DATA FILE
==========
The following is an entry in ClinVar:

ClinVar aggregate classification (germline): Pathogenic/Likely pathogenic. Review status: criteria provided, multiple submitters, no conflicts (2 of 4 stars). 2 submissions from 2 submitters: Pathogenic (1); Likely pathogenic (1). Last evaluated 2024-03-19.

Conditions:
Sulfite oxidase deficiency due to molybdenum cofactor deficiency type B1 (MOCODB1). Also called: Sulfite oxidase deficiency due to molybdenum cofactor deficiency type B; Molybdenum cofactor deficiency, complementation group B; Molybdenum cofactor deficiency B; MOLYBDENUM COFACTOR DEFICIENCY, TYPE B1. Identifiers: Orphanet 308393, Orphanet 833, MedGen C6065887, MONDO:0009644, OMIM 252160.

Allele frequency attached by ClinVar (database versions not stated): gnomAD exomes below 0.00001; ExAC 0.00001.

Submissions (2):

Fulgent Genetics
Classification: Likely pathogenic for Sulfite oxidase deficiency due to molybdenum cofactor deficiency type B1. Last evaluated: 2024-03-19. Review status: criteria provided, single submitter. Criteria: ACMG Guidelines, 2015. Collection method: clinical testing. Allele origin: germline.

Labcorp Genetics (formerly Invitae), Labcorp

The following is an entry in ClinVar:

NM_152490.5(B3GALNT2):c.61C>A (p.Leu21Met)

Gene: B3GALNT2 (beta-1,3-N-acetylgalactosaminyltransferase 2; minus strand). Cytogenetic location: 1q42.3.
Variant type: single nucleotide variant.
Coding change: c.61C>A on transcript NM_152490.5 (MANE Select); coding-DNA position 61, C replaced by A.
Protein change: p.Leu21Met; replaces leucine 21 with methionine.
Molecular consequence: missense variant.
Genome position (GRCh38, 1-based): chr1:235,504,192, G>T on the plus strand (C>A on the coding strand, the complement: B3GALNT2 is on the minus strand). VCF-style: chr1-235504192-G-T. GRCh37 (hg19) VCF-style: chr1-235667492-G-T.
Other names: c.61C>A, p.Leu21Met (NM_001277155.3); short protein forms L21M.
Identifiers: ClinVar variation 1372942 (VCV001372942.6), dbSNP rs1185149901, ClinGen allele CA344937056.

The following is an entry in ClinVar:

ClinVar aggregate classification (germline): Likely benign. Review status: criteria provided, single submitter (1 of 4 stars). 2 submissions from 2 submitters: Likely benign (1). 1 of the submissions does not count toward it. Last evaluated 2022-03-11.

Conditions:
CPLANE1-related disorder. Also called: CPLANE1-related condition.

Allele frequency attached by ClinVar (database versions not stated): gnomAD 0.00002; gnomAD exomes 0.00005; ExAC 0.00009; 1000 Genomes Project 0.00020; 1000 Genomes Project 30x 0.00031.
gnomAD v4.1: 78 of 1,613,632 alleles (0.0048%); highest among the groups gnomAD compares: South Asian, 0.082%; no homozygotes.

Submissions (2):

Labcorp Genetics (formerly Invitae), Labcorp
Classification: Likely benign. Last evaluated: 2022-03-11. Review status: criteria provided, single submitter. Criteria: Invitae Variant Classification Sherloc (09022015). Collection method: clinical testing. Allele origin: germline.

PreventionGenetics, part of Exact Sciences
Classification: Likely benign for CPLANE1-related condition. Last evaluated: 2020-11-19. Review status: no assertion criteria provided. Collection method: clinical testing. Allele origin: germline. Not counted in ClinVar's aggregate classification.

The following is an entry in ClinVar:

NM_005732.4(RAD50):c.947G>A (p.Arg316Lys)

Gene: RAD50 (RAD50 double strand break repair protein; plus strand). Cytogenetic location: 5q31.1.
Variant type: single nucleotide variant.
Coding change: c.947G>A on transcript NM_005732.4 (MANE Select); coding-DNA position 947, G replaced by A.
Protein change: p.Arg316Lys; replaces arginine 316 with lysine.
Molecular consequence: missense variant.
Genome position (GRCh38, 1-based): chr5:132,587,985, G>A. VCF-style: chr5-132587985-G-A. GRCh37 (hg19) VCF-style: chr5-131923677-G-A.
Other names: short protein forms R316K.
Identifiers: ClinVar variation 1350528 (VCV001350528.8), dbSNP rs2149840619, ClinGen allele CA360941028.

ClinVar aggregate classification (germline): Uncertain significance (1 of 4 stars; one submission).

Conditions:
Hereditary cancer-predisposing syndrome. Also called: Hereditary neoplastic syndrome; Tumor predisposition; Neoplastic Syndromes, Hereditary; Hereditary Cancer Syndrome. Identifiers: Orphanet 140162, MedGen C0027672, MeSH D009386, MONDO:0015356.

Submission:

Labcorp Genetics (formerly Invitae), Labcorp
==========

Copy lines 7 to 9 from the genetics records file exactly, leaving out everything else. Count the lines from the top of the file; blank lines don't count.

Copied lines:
Fulgent Genetics
Classification: Likely pathogenic for Sulfite oxidase deficiency due to molybdenum cofactor deficiency type B1. Last evaluated: 2024-03-19. Review status: criteria provided, single submitter. Criteria: ACMG Guidelines, 2015. Collection method: clinical testing. Allele origin: germline.

Labcorp Genetics (formerly Invitae), Labcorp